how to prepare for denver colorado's thin air?
I am going on my honeymoon on September 28-October 6. What precautions can I take. Denver residents please!!!!
- Anonymous1 decade agoFavorite Answer
I moved to Denver several years ago and can attest to the fact that the slightly thinner air does affect you to a degree at first. But the truth is it effects you along the lines of I felt like I should have been finished with a 2.5 mi. run as far as fatigue when I had only gone about 1.5 mi. The altitude in the city is just not that severe. Unless you have many aerobic activities planned (and since it's your honeymoon I imagine you do ;-) you are unlikely to have any ill effects here in Denver. If you are here in the city for a day or two that will go quite aways as far as allowing your body to acclimate a bit to even higher altitudes.
In my own personal opinion and experience most folks in reasonable shape and relatively young age (under 50) have no trouble at all up to around 8000 feet of elevation. However, you don't have to be very far west of Denver to reach that elevation and if you had any of our famous "14ers" on your agenda (mountains over 14000 ft elevation) you should be very cautious. I personally have had a relatively "fit" flatlander friend go down with HAPE (high altitude pulmonary edema.... which is quite dangerous) at around 12,000... she got an ambulance ride down to Denver where the air is dense enough for most people to function with no problems. She had no permanent ill effect but it was very frightening, not least for her.
Drink lots of water (our climate and air are dry so you lose water without feeling sweaty) because dehydration makes the effects of altitude much more evident and aspirin does help if you get an "altitude headache" because not only is it a pain reliever but it also thins your blood slightly.
Hope this helps... and congratulations in advance.
- Anonymous4 years ago
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- stagerodentLv 51 decade ago
Denver residents are used to the condition, you actually want the opinions of travelers, I would think. It's not really that severe, try to breathe a bit more deeply than normal, but don't gasp, if you smoke, cut down a little bit and for the first couple of days pace your activities and if you find yourself a bit short of breath sit down for a bit and catch your breath. You'll find that your lungs compensate for the slight drop in air pressure by expanding slightly and as you're there for a while you'll notice the difference less and less.Source(s): Hundreds of trips to Denver and even higher places.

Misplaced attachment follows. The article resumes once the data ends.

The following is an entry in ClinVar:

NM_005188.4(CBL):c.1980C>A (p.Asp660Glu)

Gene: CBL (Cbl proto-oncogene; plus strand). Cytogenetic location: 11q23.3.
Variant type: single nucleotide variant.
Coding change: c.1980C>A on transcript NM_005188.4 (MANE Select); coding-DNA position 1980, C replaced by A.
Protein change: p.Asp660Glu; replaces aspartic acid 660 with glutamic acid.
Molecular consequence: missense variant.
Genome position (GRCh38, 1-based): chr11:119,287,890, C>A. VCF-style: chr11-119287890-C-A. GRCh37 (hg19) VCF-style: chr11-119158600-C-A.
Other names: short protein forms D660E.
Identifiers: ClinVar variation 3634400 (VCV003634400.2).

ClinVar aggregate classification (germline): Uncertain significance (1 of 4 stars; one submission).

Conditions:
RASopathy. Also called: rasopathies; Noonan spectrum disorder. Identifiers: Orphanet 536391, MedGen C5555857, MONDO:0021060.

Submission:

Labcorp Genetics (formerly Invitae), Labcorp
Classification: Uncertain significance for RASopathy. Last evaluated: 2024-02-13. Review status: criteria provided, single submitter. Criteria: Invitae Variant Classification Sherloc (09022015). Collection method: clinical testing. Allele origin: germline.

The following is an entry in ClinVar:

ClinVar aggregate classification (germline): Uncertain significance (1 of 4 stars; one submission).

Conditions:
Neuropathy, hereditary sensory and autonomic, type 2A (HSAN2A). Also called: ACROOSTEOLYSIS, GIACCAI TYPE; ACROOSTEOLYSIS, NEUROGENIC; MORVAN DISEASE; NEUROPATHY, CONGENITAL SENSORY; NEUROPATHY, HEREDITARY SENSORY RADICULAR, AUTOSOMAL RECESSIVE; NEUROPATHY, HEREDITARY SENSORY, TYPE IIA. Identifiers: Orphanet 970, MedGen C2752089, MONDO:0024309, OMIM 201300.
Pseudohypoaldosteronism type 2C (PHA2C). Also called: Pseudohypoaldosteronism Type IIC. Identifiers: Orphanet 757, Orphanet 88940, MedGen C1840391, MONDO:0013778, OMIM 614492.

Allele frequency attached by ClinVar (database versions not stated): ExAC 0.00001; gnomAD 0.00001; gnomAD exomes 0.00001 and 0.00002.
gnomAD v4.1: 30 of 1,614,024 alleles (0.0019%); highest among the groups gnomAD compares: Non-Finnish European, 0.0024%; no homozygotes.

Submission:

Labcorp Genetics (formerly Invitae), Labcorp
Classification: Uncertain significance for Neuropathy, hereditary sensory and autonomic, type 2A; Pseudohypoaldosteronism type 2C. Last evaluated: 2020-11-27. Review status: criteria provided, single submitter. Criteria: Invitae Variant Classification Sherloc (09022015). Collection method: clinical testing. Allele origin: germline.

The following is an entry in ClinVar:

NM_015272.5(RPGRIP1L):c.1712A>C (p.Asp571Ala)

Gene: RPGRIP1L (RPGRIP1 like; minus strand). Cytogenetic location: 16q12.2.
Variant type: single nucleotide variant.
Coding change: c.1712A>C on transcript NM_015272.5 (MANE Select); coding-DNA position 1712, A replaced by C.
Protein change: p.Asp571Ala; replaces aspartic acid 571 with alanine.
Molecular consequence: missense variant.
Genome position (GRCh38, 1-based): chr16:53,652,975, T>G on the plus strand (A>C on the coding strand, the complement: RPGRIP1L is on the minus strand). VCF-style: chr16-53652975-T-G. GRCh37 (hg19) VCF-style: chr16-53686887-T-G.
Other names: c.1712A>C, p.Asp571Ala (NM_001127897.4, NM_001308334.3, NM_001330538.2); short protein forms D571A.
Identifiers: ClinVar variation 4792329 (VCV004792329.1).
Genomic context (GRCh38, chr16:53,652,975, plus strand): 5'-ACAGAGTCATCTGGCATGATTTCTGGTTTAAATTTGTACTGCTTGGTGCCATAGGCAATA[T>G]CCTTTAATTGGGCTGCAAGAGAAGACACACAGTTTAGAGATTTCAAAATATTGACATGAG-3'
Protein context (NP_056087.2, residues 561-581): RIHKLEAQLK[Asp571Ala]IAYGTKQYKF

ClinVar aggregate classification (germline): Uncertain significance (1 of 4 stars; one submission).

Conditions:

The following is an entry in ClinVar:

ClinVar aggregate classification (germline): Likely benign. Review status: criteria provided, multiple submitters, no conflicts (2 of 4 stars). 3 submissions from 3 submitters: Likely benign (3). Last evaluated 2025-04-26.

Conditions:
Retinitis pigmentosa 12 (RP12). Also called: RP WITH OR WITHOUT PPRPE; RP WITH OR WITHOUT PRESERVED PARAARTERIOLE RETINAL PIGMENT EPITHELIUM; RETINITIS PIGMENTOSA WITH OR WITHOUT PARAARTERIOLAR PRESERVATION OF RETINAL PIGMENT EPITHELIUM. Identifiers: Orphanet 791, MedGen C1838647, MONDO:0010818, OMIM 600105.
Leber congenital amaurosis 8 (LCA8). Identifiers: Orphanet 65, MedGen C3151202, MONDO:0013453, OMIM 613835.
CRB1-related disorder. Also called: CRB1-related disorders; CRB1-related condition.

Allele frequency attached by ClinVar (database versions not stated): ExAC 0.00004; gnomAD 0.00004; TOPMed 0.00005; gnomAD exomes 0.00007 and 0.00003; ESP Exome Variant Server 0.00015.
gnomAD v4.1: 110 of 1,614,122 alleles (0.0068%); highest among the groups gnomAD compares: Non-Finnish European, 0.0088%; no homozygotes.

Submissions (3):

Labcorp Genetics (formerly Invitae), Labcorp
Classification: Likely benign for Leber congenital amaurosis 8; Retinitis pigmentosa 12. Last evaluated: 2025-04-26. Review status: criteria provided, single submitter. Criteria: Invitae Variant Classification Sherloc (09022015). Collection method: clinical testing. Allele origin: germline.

- kramerdnewfLv 61 decade ago
First of all, Denver isn't very high in comparison to the mountains. There is really nothing you can do to prepare other than be in really good physical condition in the first place, which will help you acclimate faster. You should be prepared with aspirin (higher altitudes cause headaches) and diarrhea prevention (different pressures in your body cause weird things to happen).
Lots of times higher altitude makes you feel really, really good on the first day and you try to do too much. Just take it easy your first day and you should be OK. And drink lot of water; the atmosphere is very dry.
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- AJRLv 41 decade ago
It's not really that bad once you get used to it, it will probably only affect you when you first get here, then you shouldn't really feel it if you drink a good amount of water.
- MegzLv 61 decade ago
It's not bad. I went away there and it didn't really affect me at all.
Unless you are way up high on the mountains, you should be fine.
- xjoizeyLv 71 decade ago
Just take it easy and drink plenty of water
- Anonymous4 years ago
Well, they have the Broncos, so there is always a lingering stench.